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Wednesday, 1 December 1976


Mr VINER (Stirling Minister for Aboriginal Affairs) -The Government cannot accept the amendment proposed by the honourable member for Mackellar (Mr Wentworth). I think it is most unfortunate that the honourable member for Mackellar should use such exaggerated language in his debating of this Bill. He used a similar kind of language when debating the second reading speech, and here he is again using the same words, such as betrayal and defrauding of the traditional birthright of Aborigines. I think, with the greatest of respect to the honourable member, that it does not do his intellect any justice to hear the arguments which he has put forward. His amendment would limit the operation of the Bill to those Aborigines who are traditional owners. The arguments of the honourable member for the Northern Territory (Mr Calder) would do the same. What neither honourable gentleman knows or acknowledges is that many Aborigines are not traditional owners but they have a traditional interest in the land. Traditional owners form a special and very small class of Aborigines within the clan group and who by reason of Aboriginal law and by Aboriginal custom, one might say by inheritance or by choice according to Aboriginal law or custom, are the owners of the land. They are not the owners for themselves with a proprietary interest such as you, Mr Lucock, and I have in our land. They are the owners for all Aborigines who, by reason of their clan grouping, have a traditional interest of one kind or another in that land, to live on it, to use it, to pass through it or to attend ceremonies upon it.

I should have thought that the honourable member for Mackellar and the honourable member for the Northern Territory would either have known or have acknowledged the distinctionit is a fundamental distinction- between the traditional owner and the Aboriginal who has a traditional interest. Therefore, if the amendment of the honourable gentleman were accepted he would exclude from the protection and the benefit of this Bill all those Aborigines who have traditional interests in the land.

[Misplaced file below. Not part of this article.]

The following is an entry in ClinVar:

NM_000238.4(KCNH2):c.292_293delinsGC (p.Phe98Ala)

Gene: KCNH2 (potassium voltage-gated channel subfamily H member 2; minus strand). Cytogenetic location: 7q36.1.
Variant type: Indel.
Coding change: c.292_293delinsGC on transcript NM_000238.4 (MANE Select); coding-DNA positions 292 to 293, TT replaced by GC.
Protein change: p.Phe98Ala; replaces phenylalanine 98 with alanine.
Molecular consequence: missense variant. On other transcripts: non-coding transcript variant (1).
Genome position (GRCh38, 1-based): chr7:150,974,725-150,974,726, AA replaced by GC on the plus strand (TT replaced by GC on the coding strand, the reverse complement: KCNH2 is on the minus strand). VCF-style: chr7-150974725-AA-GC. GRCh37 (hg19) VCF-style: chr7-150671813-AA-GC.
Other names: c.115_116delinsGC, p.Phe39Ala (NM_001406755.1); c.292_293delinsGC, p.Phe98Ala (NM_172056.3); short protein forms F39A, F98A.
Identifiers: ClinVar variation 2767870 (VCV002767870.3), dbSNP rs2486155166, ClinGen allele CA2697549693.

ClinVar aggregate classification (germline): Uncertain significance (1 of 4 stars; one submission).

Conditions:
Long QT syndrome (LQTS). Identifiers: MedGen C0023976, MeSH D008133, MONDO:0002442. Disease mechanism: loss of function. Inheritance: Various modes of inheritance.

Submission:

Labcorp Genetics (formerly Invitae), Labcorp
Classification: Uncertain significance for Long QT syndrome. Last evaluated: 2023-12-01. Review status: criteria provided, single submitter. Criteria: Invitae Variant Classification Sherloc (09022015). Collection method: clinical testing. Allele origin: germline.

The particular definition is adopted on the advice of the Parliamentary Counsel as being the definition which conforms with the constitutional power of the Commonwealth to make special laws with respect to people of any race. Hence, the definition of an Aboriginal is a person of the Aboriginal race. Some might say that that is tautological. If the matter were ever in dispute it would be a question of law and fact to be determined by the courts. The honourable member for the Northern Territory mentioned Mr Peterson and spoke of a definition put forward by him. I direct the attention of the honourable gentleman to the definition of Aboriginal provided in the draft Bill annexed to the report of Mr Justice Woodward. The definition is that an Aboriginal means a descendant of an indigenous inhabitant of Australia. I should have thought that that meant the same as the definition which we have in the Bill. I direct attention to the limitations on membership of certain organisations which are established under the Bill, particularly land trusts and land councils. I refer to clauses 4, 7, 21 and 23. Through the mechanism of those limitations the kinds of fears which the honourable member for Mackellar has asserted are not only diminished but are obliterated.


Mr Wentworth - I am not going to sit silent while the Minister for Aboriginal Affairs misrepresents me.


The CHAIRMAN - Order! The chair will be resumed at 8 o 'clock.

Sitting suspended from 6.2 to 8 p.m.







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